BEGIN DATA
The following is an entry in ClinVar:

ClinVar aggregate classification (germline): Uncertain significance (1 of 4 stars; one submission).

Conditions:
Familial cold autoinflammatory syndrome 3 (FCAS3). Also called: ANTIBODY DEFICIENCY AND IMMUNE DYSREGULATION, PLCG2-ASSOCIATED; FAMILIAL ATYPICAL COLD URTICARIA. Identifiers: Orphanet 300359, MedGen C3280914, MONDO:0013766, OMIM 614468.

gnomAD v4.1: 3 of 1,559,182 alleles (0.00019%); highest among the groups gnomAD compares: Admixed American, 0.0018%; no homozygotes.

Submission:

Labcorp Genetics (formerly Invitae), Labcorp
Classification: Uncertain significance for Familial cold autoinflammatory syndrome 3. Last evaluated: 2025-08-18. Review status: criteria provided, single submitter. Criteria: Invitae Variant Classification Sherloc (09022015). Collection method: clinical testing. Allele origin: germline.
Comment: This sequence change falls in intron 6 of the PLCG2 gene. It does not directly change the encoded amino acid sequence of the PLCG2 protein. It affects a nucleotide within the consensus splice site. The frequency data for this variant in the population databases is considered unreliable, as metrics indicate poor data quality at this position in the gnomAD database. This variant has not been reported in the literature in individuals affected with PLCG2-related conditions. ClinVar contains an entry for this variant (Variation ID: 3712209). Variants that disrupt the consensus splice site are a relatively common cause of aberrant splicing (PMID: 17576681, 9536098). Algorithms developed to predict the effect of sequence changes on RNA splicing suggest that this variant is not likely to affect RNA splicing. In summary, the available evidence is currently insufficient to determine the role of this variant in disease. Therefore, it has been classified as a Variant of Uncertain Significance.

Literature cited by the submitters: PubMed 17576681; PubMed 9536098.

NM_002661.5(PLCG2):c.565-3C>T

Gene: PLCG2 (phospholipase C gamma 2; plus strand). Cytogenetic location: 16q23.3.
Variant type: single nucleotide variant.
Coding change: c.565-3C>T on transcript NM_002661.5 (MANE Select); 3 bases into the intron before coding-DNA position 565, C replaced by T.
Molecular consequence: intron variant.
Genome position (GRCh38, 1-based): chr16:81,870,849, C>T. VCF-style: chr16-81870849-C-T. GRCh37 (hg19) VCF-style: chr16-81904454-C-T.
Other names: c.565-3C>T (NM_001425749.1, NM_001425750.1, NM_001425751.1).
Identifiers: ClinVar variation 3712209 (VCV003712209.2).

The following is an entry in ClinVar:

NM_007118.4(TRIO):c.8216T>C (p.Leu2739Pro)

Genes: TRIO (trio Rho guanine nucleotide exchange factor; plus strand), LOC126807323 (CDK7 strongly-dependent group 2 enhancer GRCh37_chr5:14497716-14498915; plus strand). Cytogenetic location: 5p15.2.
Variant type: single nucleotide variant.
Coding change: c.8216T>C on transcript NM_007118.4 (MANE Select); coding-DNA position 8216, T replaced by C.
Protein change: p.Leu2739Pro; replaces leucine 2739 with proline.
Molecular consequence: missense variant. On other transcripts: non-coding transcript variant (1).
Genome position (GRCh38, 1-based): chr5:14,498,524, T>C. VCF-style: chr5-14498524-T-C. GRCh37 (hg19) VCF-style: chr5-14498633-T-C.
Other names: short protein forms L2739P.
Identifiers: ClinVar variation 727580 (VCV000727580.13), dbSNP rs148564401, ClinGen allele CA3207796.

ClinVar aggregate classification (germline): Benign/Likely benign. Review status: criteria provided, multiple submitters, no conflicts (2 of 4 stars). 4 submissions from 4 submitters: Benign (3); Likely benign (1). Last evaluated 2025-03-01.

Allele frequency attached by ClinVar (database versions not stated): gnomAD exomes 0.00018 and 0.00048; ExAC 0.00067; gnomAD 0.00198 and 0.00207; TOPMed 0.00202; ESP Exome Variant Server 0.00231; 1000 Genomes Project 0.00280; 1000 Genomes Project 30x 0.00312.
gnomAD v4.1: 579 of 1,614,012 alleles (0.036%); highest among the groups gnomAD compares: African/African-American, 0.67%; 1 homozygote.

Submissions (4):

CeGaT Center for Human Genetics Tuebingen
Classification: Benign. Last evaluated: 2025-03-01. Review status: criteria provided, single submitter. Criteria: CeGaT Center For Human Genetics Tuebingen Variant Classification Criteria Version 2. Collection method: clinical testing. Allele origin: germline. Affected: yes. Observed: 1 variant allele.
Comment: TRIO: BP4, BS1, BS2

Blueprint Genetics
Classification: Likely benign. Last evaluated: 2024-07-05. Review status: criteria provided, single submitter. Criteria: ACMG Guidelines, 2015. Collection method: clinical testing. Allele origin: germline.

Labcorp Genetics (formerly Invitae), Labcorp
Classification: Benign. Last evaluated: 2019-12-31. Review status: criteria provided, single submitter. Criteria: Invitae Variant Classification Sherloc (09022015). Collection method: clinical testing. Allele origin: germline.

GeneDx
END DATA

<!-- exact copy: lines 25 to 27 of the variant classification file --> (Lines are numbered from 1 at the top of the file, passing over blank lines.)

Molecular consequence: missense variant. On other transcripts: non-coding transcript variant (1).
Genome position (GRCh38, 1-based): chr5:14,498,524, T>C. VCF-style: chr5-14498524-T-C. GRCh37 (hg19) VCF-style: chr5-14498633-T-C.
Other names: short protein forms L2739P.